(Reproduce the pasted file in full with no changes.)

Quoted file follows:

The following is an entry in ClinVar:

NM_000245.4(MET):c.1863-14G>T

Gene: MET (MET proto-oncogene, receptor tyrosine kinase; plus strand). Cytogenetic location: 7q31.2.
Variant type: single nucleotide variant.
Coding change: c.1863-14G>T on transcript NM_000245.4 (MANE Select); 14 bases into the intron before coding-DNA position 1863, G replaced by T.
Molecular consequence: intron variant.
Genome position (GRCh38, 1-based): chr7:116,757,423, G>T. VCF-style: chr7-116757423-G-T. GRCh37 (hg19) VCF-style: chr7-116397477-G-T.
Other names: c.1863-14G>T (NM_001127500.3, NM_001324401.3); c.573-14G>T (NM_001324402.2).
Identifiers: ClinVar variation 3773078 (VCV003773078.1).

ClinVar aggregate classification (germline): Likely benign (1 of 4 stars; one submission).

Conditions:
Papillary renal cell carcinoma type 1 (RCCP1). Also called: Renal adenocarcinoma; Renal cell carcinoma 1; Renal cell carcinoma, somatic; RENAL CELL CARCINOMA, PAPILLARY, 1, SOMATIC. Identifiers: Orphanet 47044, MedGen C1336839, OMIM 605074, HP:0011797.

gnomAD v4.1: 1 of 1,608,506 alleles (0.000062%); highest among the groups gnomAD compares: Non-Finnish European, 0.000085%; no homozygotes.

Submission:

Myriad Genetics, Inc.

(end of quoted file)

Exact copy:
The following is an entry in ClinVar:

NM_000245.4(MET):c.1863-14G>T

Gene: MET (MET proto-oncogene, receptor tyrosine kinase; plus strand). Cytogenetic location: 7q31.2.
Variant type: single nucleotide variant.
Coding change: c.1863-14G>T on transcript NM_000245.4 (MANE Select); 14 bases into the intron before coding-DNA position 1863, G replaced by T.
Molecular consequence: intron variant.
Genome position (GRCh38, 1-based): chr7:116,757,423, G>T. VCF-style: chr7-116757423-G-T. GRCh37 (hg19) VCF-style: chr7-116397477-G-T.
Other names: c.1863-14G>T (NM_001127500.3, NM_001324401.3); c.573-14G>T (NM_001324402.2).
Identifiers: ClinVar variation 3773078 (VCV003773078.1).

ClinVar aggregate classification (germline): Likely benign (1 of 4 stars; one submission).

Conditions:
Papillary renal cell carcinoma type 1 (RCCP1). Also called: Renal adenocarcinoma; Renal cell carcinoma 1; Renal cell carcinoma, somatic; RENAL CELL CARCINOMA, PAPILLARY, 1, SOMATIC. Identifiers: Orphanet 47044, MedGen C1336839, OMIM 605074, HP:0011797.

gnomAD v4.1: 1 of 1,608,506 alleles (0.000062%); highest among the groups gnomAD compares: Non-Finnish European, 0.000085%; no homozygotes.

Submission:

Myriad Genetics, Inc.